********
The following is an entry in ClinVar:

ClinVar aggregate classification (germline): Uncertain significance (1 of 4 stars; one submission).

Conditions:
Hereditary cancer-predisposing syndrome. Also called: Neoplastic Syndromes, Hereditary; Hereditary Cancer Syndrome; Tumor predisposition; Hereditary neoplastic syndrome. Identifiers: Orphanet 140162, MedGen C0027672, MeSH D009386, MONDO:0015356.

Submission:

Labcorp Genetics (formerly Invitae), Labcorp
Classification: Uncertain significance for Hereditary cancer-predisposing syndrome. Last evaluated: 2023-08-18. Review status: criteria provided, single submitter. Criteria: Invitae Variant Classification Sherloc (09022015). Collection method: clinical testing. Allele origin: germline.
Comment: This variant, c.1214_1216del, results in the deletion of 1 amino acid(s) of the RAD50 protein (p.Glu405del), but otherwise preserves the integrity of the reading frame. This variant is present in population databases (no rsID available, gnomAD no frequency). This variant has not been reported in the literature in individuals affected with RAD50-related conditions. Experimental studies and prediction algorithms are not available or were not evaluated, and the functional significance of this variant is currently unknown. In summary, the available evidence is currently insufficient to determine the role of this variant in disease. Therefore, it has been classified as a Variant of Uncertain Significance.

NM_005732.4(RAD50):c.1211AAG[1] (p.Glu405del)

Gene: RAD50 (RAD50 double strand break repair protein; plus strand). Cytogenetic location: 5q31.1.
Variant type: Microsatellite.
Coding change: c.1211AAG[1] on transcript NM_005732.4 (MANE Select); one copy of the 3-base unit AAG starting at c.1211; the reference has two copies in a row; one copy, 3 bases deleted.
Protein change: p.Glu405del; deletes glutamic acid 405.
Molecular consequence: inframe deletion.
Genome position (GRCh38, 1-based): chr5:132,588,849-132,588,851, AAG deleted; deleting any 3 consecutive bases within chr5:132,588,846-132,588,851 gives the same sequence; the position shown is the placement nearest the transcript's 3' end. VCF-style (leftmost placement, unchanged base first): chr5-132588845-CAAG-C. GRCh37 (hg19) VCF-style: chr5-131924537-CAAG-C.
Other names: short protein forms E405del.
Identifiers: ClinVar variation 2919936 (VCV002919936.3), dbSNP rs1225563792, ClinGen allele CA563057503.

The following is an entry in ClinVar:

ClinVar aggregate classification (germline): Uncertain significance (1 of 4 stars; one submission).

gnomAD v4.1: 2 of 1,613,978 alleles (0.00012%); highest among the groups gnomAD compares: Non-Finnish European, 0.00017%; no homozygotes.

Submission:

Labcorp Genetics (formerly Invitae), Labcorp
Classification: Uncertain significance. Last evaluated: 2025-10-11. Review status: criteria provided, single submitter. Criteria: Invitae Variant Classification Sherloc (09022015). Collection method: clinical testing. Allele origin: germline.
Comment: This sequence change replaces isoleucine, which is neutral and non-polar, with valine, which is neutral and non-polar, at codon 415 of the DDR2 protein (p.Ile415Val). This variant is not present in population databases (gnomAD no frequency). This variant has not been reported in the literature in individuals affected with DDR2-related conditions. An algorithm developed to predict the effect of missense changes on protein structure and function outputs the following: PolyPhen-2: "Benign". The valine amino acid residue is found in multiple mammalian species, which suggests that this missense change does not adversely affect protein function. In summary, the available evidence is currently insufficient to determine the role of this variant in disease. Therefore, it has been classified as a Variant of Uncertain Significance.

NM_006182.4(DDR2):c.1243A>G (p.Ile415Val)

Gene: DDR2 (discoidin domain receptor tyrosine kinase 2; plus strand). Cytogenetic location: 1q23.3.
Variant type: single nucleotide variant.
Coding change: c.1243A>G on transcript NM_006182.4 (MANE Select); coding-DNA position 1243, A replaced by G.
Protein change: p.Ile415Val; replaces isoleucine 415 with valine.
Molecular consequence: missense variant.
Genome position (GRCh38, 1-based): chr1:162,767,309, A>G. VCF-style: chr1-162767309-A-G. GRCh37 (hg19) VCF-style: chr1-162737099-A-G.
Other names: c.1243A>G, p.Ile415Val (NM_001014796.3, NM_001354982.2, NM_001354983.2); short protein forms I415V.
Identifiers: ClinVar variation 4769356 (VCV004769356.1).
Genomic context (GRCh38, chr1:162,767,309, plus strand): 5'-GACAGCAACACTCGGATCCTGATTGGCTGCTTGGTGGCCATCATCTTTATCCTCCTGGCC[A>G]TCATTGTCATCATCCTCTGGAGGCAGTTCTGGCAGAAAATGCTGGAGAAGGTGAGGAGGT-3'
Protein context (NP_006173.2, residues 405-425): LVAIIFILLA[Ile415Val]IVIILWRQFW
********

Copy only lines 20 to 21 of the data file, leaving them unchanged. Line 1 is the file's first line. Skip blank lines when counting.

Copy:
gnomAD v4.1: 2 of 1,613,978 alleles (0.00012%); highest among the groups gnomAD compares: Non-Finnish European, 0.00017%; no homozygotes.

Submission: